Vrindavan in Amritapuri

Krishna Jayanti Celebrations – Part One

14 September 2006 — Amritapuri

For most people, celebrating is something looked forward to. Five or six days a week one works (jobs being the opposite of celebration) dreaming of quitting time, of the weekend, the seaside vacation, the religious holiday. With Amma, life is different. There is no “looking-forward to celebrating.” Every day is a delight—the intense labour of service is itself is part of the party. This is the teaching of the spiritual masters: sever your selfishness and find the joy and freedom awaiting you—not after death, but here and now in this very life.

That said, there is something special about Krishna Jayanti. The anniversary of India’s most popular Avatar is a time for people around the world to dance in remembrance of the bliss that was his life {story}. And this was exactly what took place in Amritapuri.

The morning started off with Go Puja, worshiping God in the form of the cow, which gives so selflessly to mankind. The cows were led to the front of the temple where they were anointed and garlanded to the chanting of mantras and the singing of bhajans.

Later, around 3:00 p.m., children of all nationalities—both from the ashram and from the surrounding villages—gathered in the main hall, where they were dressed up as little Krishnas, Radhas, and gopis and gopas for a procession to the a nearby Krishna shrine. Mothers adorned their daughters in colourful saris and plastic jewels and applied tilak to their foreheads. With their painted eyes, veils and jingly anklets, the little girls looked very much like the gopis of North India. Most of the boys dressed up as cowherds with dhotis and sashes tied round their wastes, but a few donned crowns and peacock feathers and carried a flute. Joining a crowd of ashramites, Amrita University students and musicians, the children wound their way through the ashram and along Beach Road to the Krishna temple. After circumambulating the temple, they headed back to the ashram.

When they returned, it was time for uriyadi, the pot-breaking game associated with Krishna’s childhood. In the past, this game has always been held in front of the temple. This year, however, it was played in the space created when the East Wing buildings were recently razed. Amma sat in a chair and watched as the children ran towards the suspended pots, trying to break them open with sticks, while mugs of coloured water were thrown at them. The pots, of course, are hoisted up and down—in and out of the children’s reach. Whenever a child succeeded, everyone would cheer, and the children would all scramble to collect the coins that had been hidden inside the pot.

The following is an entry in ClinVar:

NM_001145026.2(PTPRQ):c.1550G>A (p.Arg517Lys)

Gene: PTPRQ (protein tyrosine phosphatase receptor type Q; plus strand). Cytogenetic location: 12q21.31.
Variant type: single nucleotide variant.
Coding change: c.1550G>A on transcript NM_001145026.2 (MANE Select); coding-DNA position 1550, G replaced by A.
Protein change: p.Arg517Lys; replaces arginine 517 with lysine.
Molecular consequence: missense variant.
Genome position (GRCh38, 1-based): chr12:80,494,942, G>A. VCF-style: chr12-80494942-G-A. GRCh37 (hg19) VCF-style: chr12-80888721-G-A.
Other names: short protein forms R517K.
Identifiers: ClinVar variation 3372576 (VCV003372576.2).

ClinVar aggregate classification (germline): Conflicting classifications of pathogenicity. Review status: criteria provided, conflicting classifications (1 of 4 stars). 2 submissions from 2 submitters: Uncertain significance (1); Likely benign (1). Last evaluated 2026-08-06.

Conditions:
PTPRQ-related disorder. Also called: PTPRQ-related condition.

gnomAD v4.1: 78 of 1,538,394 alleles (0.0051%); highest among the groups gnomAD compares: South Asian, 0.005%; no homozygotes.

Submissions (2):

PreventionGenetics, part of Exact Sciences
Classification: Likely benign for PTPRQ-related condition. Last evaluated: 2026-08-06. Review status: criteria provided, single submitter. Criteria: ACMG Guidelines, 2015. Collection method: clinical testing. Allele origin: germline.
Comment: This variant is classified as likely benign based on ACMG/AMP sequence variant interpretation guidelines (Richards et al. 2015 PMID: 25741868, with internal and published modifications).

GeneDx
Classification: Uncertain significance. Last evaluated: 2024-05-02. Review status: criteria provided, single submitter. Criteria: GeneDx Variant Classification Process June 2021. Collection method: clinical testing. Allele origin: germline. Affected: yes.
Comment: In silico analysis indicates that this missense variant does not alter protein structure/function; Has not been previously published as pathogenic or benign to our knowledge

During the games, the children who had been in the procession approached Amma for darshan. When they were finished, a few of the Amrita University students and brahmacharis who had participated also came for their blessing. They had dressed up for the occasion, quite elaborately, as various characters associated with the life of Sri Krishna. Among them were two beautiful Radhas… No, wait, these were not girls but two brahmacharis! When Amma recognized them, she nearly fell off her chair with laughter. It was really almost too much for her. Amma kept having to turn away in order to stop laughing.

Uriyadi continued for another hour or so. At one point, a two-year-old French boy had his turn. Wearing only his diaper and holding his small stick, he took a few swings. Finally, the pot was lowered enough for him to reach it. Alas, swinging as hard he could, he simply could not break the pot.

Eventually it was the students’ turn to try their luck breaking pots. At one point, the students formed a human pyramid in order to reach the pot. Teetering this way and that, they reached up to where the pot hung (25-feet high!) and smacked it open. Cheers erupted all around followed by chants of “Arrroppo roh roh roh!”

Meanwhile, Amma was playing some games of her own. Someone had given her a few balloons filled with water, which she took great delight in throwing at various devotees and ashramites who happened to be sitting within range.  With a gleeful look on her face, Amma then took one balloon and scratched open a small hole in the skin. She then held the balloon over her head and squeezed it, squirting water over all the devotees within range.

As dusk approached, Amma started singing “Krishna Krishna Radha Krishna.” What started off as a regular bhajan soon sped up radically, all the while increasing in volume. Amma was clapping her hands with those of the children seated near her. Just when one thought the song couldn’t get any louder or faster, Amma raised her hands above her head in ecstasy, pointed her index fingers to the sky and started shouting “Hari Bol! Hari bol! Hair bol!” over and over again.  Everyone joined in. Amritapuri and Vrindavan were one. The gopis and gopas were singing with Krishna once again. The joyous sound reverberated through the air, bouncing off the flats, where many devotees had gathered on balconies to watch the festivities below.

Amma got up from her chair to the sounds of everyone shouting “Sri Krishna Bhagavan Ki Jai! Sri Krishna Bhagavan Ki Jai! Sri Krishna Bhagavan Ki Jai!”

It was a glorious way to end the uriyadi games, but the Krishna Jayanti celebrations had only just begun. [click here for more]